Note: If Prover and Verifier only interact once, in such a NIZK system, we can easily construct a Decision Procedure-Verify (x, Sim (x)) to prove and falsify the theorem, so it can only prove trivial Question BPP.

Trivial problems can be proved with zero knowledge, but they have no meaning! How to understand it? Because the verifier can directly solve the "secret input" based on the "output" in polynomial time, although the verifier can solve it, the "proof" itself does not provide additional "knowledge" for the verifier. In other words, without the prover showing the proof, the verifier knows that the proposition is true, so the proof process is also zero-knowledge.

Therefore, when we discuss "zero-knowledge proofs," we need to consider NP-type problems with "knowledge." Everyone knows that the P problem is a complex class that can be solved in "deterministic Turing machine" polynomial time. Its execution path is a linear state transition for the input x. The NP problem is a type of problem that can be solved by "Uncertain Turing Machine" polynomial time. The so-called uncertainty Turing machine is that it is uncertain every time it takes a step forward. There are many options. As long as any execution path can reach the termination state, it means that it has solved the problem x. In other words, its execution trajectory is a tree. Then if we record the path selection of each step of the uncertainty Turing machine (this record of the execution path is called witness, which is the "knowledge" we repeatedly mentioned), then give (x, witness) to a deterministic graph Smart, then it can also solve the x problem in polynomial time.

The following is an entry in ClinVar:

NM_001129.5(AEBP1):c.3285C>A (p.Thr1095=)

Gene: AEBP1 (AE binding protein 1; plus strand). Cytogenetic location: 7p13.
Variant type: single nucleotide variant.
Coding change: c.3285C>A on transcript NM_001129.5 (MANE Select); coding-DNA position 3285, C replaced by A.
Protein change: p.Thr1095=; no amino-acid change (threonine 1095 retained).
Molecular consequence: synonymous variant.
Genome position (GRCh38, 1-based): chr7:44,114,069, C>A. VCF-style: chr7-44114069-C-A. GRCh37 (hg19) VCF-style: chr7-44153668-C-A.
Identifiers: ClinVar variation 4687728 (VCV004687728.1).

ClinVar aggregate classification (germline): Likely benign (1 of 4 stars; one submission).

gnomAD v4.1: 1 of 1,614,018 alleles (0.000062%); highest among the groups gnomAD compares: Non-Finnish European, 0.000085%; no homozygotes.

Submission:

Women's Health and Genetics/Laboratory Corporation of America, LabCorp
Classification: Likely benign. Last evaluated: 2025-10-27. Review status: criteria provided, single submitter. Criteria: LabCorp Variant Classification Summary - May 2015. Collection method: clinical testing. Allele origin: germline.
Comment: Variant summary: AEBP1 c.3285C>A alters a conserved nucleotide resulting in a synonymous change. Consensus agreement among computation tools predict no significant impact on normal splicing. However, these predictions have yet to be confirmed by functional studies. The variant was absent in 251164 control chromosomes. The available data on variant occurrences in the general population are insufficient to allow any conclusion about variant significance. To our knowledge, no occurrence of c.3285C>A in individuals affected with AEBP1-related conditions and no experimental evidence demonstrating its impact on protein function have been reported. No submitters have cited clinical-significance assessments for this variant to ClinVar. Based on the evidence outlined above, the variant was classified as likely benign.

Again, "knowledge" can improve Turing machines' ability to solve problems.

In the NP problem, there is a knowledge witness that does not want to "leak" to the verifier. At this time, in an interactive proof system, the prover and the verifier are not equal in the degree of "knowledge".